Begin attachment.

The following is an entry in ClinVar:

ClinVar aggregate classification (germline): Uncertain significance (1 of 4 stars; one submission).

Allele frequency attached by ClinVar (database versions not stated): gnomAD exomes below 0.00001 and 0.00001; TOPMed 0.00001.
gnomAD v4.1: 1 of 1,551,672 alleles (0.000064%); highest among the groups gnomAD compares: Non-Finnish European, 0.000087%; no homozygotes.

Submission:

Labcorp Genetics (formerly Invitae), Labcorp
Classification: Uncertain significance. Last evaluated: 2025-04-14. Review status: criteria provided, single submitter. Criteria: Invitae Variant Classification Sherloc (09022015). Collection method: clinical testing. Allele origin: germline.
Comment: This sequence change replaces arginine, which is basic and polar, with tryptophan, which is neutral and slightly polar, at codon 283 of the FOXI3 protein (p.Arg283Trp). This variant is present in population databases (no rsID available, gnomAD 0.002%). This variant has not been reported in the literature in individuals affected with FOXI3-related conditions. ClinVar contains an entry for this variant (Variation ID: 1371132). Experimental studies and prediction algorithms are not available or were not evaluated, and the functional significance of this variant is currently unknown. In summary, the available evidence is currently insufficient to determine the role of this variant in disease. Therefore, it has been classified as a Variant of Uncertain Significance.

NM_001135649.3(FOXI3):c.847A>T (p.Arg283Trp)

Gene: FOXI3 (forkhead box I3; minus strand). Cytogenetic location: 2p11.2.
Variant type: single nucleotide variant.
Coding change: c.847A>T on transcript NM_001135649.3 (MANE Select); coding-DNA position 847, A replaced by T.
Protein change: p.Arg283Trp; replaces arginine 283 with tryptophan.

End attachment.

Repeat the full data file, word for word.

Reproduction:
The following is an entry in ClinVar:

ClinVar aggregate classification (germline): Uncertain significance (1 of 4 stars; one submission).

Allele frequency attached by ClinVar (database versions not stated): gnomAD exomes below 0.00001 and 0.00001; TOPMed 0.00001.
gnomAD v4.1: 1 of 1,551,672 alleles (0.000064%); highest among the groups gnomAD compares: Non-Finnish European, 0.000087%; no homozygotes.

Submission:

Labcorp Genetics (formerly Invitae), Labcorp
Classification: Uncertain significance. Last evaluated: 2025-04-14. Review status: criteria provided, single submitter. Criteria: Invitae Variant Classification Sherloc (09022015). Collection method: clinical testing. Allele origin: germline.
Comment: This sequence change replaces arginine, which is basic and polar, with tryptophan, which is neutral and slightly polar, at codon 283 of the FOXI3 protein (p.Arg283Trp). This variant is present in population databases (no rsID available, gnomAD 0.002%). This variant has not been reported in the literature in individuals affected with FOXI3-related conditions. ClinVar contains an entry for this variant (Variation ID: 1371132). Experimental studies and prediction algorithms are not available or were not evaluated, and the functional significance of this variant is currently unknown. In summary, the available evidence is currently insufficient to determine the role of this variant in disease. Therefore, it has been classified as a Variant of Uncertain Significance.

NM_001135649.3(FOXI3):c.847A>T (p.Arg283Trp)

Gene: FOXI3 (forkhead box I3; minus strand). Cytogenetic location: 2p11.2.
Variant type: single nucleotide variant.
Coding change: c.847A>T on transcript NM_001135649.3 (MANE Select); coding-DNA position 847, A replaced by T.
Protein change: p.Arg283Trp; replaces arginine 283 with tryptophan.